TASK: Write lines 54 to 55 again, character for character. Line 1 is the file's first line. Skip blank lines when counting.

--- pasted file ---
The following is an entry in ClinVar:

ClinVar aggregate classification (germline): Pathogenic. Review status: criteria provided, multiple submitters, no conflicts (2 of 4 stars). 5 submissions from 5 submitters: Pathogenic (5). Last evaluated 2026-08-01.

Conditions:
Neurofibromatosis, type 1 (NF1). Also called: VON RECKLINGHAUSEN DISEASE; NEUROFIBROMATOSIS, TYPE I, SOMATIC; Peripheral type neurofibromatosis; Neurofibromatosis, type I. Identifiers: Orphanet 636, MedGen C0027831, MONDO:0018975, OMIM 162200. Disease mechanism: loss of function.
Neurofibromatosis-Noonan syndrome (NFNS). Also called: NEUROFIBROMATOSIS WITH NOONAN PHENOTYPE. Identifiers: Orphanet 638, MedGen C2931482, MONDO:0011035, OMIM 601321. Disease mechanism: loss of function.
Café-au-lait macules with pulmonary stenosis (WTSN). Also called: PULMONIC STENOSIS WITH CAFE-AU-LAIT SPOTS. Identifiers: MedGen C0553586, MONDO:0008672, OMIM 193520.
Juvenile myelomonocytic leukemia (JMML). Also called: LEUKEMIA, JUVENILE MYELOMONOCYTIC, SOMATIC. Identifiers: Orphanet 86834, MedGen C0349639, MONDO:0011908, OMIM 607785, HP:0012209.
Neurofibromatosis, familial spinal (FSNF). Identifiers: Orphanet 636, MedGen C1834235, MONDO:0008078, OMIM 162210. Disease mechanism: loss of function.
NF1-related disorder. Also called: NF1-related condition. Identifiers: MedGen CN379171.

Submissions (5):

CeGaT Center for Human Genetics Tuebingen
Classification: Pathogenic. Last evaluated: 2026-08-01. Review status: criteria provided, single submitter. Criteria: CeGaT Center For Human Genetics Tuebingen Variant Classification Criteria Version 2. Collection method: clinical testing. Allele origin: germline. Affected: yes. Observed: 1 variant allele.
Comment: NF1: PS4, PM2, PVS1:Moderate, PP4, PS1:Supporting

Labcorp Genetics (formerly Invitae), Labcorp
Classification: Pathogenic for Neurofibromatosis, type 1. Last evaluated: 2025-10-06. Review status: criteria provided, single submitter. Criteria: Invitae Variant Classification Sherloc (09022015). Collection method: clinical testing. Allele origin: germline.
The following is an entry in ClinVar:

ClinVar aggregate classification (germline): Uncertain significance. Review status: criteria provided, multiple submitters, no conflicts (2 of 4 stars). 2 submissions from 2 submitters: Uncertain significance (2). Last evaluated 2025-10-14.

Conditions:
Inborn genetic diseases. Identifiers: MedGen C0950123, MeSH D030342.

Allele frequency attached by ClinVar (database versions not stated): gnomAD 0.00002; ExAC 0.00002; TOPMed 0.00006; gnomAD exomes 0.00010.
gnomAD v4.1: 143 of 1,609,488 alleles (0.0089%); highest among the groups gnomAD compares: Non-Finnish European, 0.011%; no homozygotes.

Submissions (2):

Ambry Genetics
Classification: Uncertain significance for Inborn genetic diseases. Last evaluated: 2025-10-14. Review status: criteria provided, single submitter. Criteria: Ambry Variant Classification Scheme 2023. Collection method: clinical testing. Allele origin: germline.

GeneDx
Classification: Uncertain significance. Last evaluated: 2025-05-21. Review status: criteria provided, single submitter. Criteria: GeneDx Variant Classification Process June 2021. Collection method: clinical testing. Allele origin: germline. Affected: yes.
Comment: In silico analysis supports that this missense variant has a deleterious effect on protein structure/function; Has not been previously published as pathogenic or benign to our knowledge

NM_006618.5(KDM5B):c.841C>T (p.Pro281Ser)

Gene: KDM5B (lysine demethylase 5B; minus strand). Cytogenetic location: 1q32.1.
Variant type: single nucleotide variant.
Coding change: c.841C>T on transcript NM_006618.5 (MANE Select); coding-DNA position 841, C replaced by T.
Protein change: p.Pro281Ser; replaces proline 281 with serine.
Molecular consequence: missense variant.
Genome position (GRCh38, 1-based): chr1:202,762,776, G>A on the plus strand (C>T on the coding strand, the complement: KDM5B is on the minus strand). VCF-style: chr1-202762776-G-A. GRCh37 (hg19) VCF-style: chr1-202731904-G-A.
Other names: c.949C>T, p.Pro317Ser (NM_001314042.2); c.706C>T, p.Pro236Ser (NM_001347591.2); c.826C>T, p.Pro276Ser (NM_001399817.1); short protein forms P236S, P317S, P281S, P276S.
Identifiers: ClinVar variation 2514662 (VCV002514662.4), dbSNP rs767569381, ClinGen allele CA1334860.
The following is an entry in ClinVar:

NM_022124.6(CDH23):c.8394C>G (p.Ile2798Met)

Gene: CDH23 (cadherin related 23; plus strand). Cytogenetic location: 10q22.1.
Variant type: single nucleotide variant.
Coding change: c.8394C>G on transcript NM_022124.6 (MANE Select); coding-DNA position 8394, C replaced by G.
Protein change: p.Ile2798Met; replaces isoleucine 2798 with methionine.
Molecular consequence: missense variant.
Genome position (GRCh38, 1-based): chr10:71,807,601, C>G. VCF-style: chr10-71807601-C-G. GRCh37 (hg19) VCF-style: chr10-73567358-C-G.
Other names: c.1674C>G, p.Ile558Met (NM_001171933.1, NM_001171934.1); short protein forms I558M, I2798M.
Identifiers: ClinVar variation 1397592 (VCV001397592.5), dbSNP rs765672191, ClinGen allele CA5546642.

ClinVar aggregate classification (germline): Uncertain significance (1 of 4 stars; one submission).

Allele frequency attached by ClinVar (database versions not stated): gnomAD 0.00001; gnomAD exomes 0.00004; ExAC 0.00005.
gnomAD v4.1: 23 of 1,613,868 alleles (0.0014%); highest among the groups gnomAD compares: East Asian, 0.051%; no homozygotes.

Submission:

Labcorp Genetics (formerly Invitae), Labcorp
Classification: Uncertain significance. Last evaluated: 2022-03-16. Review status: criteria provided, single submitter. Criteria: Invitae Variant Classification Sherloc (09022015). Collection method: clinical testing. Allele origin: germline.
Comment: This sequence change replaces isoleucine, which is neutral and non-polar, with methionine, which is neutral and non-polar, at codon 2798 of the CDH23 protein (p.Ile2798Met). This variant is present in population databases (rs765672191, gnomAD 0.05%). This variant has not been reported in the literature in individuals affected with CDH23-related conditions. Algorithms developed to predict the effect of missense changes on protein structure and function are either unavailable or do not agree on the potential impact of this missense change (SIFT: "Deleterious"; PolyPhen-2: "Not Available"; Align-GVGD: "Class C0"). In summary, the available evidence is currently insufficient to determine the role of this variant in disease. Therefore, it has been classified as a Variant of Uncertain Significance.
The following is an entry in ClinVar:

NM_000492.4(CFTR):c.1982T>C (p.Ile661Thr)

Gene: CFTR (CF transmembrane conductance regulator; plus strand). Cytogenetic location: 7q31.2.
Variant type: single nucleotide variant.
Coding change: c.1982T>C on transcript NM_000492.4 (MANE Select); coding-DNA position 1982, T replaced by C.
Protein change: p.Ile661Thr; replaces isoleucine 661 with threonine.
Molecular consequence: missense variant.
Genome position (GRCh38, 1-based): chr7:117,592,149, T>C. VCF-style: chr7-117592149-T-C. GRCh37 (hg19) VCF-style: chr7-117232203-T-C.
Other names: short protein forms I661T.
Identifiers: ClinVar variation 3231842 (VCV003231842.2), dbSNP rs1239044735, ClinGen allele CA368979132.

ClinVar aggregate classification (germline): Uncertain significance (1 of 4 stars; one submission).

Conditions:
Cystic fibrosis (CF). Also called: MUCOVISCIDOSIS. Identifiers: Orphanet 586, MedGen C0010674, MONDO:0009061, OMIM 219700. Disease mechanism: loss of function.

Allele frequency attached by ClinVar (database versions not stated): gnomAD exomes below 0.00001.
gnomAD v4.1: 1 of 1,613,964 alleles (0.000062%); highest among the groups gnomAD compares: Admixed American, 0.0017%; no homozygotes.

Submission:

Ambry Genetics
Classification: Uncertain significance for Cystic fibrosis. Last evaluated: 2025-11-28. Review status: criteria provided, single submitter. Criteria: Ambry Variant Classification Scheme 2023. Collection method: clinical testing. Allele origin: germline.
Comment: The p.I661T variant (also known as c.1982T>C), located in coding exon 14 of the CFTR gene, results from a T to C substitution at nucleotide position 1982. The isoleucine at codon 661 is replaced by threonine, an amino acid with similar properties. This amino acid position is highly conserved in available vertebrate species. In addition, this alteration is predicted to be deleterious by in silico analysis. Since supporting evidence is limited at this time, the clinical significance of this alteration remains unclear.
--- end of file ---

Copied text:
The following is an entry in ClinVar:

NM_000492.4(CFTR):c.1982T>C (p.Ile661Thr)